This is What Cheap Stocks Look Like in 2020

Jonas Elmerraji, CMT

Last week, we took a look at the extreme spreads between the most expensive stocks and the cheapest stocks in the market today.

Turns out, at the same time the market feels extremely frothy by most measures, the cheapest cohort of stocks is really cheap. That’s a big deal since the last time this group's price-to-cash flow multiple dipped below 3x, it paid investors 23% annualized returns for the next five years.

(You can read more about it here.)

Since then, a couple of people have asked me about this “bargain bin” group – what does a cheap stock actually look like right now?

And are they cheap for a reason?

So, today, I wanted to dig a little into what this group looks like, warts and all.

First, a little context on what I mean when I say “value”. We’re talking about the value factor – as in quantitative value, not single-stock-pick-value.

Think Fama & French, not Graham & Dodd.

For that reason, I'm trying to avoid single names. It’s important to look at these stocks as a unit. Using it as a universe to pick your favorite one or two value stocks from kind of defeats the purpose.

Also, we're looking at P/CF here to stay consistent with last week’s data, but pick your value factor poison (or better yet, value factor ensemble) -- they're all generally doing the same thing right now.

There are a couple of unsurprising takeaways here, and some are more surprising. Here’s the rundown…

First, these are the sectors that are most heavily represented in the cheapest decile of value:


1. Energy and Financials are Cheap

No surprise, sectors like Energy and Financials make up the biggest chunk of deep value right now.

But the names in the group aren’t exactly distressed. Some of the biggest include Morgan Stanley (MS) -Get Report, Capital One Financial (COF) -Get Report, CNX Resources (CNX) -Get Report, and Hess Midstream (HESM) -Get Report.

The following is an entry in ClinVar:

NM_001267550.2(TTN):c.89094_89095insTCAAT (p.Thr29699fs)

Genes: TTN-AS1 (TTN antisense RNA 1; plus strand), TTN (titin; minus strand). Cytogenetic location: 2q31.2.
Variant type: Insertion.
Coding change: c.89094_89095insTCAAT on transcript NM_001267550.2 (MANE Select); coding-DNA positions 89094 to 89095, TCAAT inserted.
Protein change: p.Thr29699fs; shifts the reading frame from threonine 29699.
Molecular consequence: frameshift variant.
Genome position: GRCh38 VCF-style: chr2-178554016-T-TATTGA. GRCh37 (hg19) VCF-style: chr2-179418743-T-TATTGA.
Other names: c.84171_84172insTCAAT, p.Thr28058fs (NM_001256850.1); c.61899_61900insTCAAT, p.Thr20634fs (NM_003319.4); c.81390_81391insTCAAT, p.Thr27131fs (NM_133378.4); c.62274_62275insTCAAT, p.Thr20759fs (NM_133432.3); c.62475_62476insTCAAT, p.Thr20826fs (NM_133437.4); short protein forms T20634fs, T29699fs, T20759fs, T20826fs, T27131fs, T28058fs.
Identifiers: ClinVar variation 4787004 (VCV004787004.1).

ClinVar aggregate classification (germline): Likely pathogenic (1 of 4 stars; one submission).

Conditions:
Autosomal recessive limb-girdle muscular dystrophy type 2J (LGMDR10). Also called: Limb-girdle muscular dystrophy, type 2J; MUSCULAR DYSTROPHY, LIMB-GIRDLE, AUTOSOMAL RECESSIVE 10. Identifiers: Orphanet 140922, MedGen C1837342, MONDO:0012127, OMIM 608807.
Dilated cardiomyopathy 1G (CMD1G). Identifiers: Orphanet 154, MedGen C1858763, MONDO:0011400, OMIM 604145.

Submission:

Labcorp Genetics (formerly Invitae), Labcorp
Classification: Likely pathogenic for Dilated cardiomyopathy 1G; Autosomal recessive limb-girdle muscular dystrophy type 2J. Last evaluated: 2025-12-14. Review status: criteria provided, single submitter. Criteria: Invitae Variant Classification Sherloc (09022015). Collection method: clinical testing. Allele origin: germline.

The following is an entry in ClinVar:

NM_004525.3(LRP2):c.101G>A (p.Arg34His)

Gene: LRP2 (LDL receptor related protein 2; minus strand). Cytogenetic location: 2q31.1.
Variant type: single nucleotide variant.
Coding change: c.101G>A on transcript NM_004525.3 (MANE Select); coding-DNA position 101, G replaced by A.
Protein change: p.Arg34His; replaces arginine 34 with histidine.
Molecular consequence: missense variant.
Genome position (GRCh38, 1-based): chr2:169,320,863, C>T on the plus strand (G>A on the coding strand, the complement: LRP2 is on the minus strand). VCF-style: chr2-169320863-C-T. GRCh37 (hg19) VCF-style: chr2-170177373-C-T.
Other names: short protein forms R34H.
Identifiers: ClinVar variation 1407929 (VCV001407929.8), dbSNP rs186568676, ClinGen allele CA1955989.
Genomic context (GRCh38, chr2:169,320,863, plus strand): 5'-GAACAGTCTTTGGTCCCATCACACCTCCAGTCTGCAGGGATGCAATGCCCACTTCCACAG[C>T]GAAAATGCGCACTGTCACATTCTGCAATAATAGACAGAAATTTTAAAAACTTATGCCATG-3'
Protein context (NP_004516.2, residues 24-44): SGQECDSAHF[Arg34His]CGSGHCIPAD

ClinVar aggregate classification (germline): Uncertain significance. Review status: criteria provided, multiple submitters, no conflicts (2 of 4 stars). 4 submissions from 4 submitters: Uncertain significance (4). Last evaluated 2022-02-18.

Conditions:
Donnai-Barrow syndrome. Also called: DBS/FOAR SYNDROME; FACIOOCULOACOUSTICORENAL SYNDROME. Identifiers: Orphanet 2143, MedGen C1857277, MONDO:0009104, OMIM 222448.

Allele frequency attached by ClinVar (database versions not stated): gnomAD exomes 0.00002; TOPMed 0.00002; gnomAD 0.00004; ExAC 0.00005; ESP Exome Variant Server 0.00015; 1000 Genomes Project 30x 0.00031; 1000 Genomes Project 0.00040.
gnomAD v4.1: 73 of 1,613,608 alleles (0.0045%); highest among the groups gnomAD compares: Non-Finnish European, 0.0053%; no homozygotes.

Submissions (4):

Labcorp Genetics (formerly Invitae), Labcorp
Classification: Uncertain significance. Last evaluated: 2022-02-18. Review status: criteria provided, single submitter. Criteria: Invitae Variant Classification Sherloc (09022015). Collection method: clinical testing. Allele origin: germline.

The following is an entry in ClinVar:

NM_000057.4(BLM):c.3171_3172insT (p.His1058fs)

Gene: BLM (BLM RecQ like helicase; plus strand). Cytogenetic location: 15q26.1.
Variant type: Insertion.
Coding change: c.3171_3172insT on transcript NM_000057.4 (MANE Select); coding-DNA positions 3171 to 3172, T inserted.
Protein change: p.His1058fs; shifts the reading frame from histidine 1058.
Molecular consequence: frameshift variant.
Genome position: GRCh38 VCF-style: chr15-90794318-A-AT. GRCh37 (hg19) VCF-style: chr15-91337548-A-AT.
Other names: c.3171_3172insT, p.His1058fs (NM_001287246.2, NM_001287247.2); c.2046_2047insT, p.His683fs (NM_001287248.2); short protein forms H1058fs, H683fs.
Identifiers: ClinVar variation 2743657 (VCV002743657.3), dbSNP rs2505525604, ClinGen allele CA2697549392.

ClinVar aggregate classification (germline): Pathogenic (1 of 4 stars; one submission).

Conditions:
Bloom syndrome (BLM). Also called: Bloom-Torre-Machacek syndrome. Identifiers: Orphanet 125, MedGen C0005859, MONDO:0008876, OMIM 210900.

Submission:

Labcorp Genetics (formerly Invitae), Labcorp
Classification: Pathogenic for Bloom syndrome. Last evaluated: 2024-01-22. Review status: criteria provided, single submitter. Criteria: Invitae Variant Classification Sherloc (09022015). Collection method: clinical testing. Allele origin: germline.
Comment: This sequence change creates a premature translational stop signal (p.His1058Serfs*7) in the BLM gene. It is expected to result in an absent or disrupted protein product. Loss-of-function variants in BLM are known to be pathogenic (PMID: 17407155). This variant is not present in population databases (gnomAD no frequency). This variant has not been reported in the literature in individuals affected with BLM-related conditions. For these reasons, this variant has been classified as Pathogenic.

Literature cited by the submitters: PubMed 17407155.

But beyond that, there’s a pretty even distribution across the rest of the sectors that’s fairly consistent with the S&P 500 (^GSPC) -:

sector rep

Only Real Estate has no representation in the deep value group.

2. Cheap Stocks Haven’t Changed Much

Surprisingly – to me anyway -- the stocks that represent the cheapest decile of the market haven’t changed much since the end of 2019, before the COVID-19 crash sent stocks plunging. The cheap got cheaper, but generally speaking the recent volatility spike hasn’t changed which names are represented.

3. Cheap Stocks Come in All Sizes… But Mostly Small

Another non-surprise – cheap stocks skew smaller. That’s exacerbated now by the fact that the biggest stocks on the market are outperforming by a ton in 2020. So, the outliers for the broad market are huge and they’re expensive.

One result of that is very high correlation between the value and size factors in 2020. Again, not a huge surprise – historically size has the strongest correlation with value, we’re just seeing it surge this year.

That said, there’s plenty of large and mega-cap representation on the list.

Finally, a quick note on whether cheap stocks are cheap for a reason right now…

Yes, of course.

There’s always a “reason” why the bottom decile of value is where it is. And there’s always financial distress in this cohort. But that’s maybe missing the point.

The data show that owning this group (and thus avoiding the idiosyncratic risk of trying to pick your favorite value name) systematically outperforms in the long run.

At current levels, we’re talking 23% annualized returns for the next five years.

There’s cheap and then there’s cheap. And right now, the data suggest that it may pay to be contrarian in some of the most-hated sectors.